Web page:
Comcare tried to blame fishing, not keyboard work for worker wrist injury

tenosynovitis-caused-by-fishing

As we all know by now, workcover insurance companies, selected IMEs and their defense lawyers will go to great lengths to find some (any!) cause of your problem (injury/illness) the workcover insurer won’t have to pay for, deny that your injury (illness) happened at work,or was caused in the workplace or even deny the existence of your problem. In this legal case, Comcare et al. tried to blame the worker’s wrist tenosynovitis on the worker’s love of deep sea fishing, and an IME (Dr Richard Gibberd) didn’t even believe the symptoms were organic in nature despite the obvious MRI imaging!

Comcare tried to blame fishing, not keyboard work for worker wrist injury

Background of the workcover matter

The injured worker, has been an employee of Telstra for very many years. He complains of tenosynovitis to his right hand which he attributes to his employment, in particular, the need to use a keyboard and a computer mouse in performing his daily tasks.(Tenosynovitis is inflammation of the lining of the sheath that surrounds a tendon (the cord that joins muscle to bone) and is generally associated with repetitive strain).
He made a claim for compensation for his tenosynovitis pursuant to the Safety, Rehabilitation and Compensation Act 1988 (the SRC Act). Telstra (by its insurer) rejected the claim, alleging his wrist condition was caused by fishing, and not the repetitive use of keyboard and mouse.

The AAT Hearing

The Telstra injured worker claimed he first experienced sharp, stabbing pain in the back of his right hand in late 2005 or early 2006, and consulted a doctor in September 2010 when the frequency of pain increased and his hand started to swell

The injured worker was subsequently diagnosed with tenosynovitis of the right wrist and lodged a claim for compensation, which Telstra rejected.

The injured worker told the Administrative Appeals Tribunal (AAT) that he suffered from a “repetitive strain type injury relating to his work”, and that his treating doctor said it “probably is related to his use of a mouse as that is the exact action that these tendons have in extending the wrist”.

[The injured worker] reported he also experienced right wrist pain. He reported wrist pain occurred when completing keying and mousing tasks. He reported the pain often extended from his wrist, up to his right forearm…

Dr Price is a consultant orthopaedic surgeon and senior lecturer at James Cook University in hand and lower limb surgery and stated: “I think that it is a very reasonable assumption that his excessive working particularly on a mouse and keyboard where he has to keep his wrist extended has actually resulted in this tenosynovitis around the ECRB [extensor carpi radialis brevis] and ECRL [extensor carpi radialis longus]. Dr Price expressed the opinion that the tenosynovitis “probably is related to his use of a mouse as that is the exact action that these tendons have in extending the wrist”.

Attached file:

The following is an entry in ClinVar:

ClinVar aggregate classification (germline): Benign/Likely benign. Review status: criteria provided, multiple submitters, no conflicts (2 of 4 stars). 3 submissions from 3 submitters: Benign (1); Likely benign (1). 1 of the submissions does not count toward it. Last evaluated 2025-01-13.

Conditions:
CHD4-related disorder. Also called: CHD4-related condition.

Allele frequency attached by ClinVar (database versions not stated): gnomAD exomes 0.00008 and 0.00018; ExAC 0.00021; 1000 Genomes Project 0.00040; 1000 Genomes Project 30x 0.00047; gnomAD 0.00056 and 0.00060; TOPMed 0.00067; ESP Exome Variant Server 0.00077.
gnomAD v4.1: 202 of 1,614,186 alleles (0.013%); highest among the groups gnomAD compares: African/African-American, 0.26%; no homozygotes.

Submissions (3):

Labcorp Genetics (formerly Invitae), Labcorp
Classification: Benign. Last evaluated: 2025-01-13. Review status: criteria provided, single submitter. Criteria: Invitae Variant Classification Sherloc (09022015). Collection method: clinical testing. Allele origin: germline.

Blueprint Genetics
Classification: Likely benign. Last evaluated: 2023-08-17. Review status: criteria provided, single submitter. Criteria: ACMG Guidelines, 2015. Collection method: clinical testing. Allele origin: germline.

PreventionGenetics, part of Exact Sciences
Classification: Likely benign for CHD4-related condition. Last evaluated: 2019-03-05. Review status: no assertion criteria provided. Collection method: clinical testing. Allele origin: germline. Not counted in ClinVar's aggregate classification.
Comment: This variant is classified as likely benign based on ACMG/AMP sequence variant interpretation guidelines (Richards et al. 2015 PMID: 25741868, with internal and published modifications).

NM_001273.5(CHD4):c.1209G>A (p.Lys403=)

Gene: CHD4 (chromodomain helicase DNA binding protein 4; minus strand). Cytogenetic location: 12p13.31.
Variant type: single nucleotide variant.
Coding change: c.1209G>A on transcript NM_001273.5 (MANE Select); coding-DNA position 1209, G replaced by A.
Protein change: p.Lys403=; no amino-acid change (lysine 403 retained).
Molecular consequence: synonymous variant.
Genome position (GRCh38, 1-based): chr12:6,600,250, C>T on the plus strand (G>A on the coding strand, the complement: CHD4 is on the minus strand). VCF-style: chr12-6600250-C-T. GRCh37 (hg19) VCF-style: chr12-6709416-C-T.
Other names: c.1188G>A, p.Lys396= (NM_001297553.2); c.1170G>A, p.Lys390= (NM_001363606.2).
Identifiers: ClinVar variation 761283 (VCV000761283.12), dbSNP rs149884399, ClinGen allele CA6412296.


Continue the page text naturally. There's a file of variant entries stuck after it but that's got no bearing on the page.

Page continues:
Telstra, through Comcare, argued the worker’s injury was more likely to have been caused by his hobbies, such as deep sea fishing! Yeah right…

And an IME doctor—well known hired gun Dr Richard Gibberd, an orthopaedic surgeon—who examined the injured worker for Telstra – didn’t even believe the symptoms were organic in nature.

Dr Gibberd, who appears to be based in Sydney and who has little clinical practice at present, saw [the injured worker] Richards on 10 December 2010. He found no evidence of any underlying pathology and described the symptoms recounted by [the injured worker] as “bizarre” and not commensurate with the subsequent findings of the MRI. There was, he said, nothing in his examination which was consistent with “a synovitis on extensor carpi radialis longus or brevis”. The MRI findings, he considered, were “probably…just an imaging appearance, and not symptomatic” [WTF!!!]

Thankfully, the AAT rejected the Telstra doctor’s argument, and said it was satisfied the worker suffered from work-related tenosynovitis. The AAT stated it was not convinced that the injury was caused by the alleged recreational activities. The AAT ordered Telstra pay compensation, as well as the legal costs of the injured worker.

You can read the full text of this case here:  R and Telstra Corporation Limited [2012] AATA 491 (30 July 2012)

Help us purge all rogue IME doctors

workcovervictimsdiary believes that any IME doctor who has been the subject of repeated adverse judicial commentary due to unqualified, incomplete, or shoddy assessments – that IME doctor should be barred from participating in the system.In order to attempt an ending to the practice of substandard, biased IMEs we should all add links to interesting stories and legal cases with quotes from the judges (where applicable) of fact that speak volumes about the inferior quality of these IMEs.

And so it is that this Dr Richard Gibbert (orthopedic surgeon, Sydney) can be added to that list of those IME’s to be purged from our system.

 

[post dictated and manually transcribed on behalf of WVC]



This post has been seen 1365 times.

One Response to “Comcare tried to blame fishing, not keyboard work for worker wrist injury”

  1. I to have been on WORKCOVER for 10 years now, I went to a IME ,
    He said I was ready for work,
    Dr Nye, Died.
    He was 74.

    He made I was sure to get Nothing,
    I have Nothing.

    Thumb up 0 Thumb down 0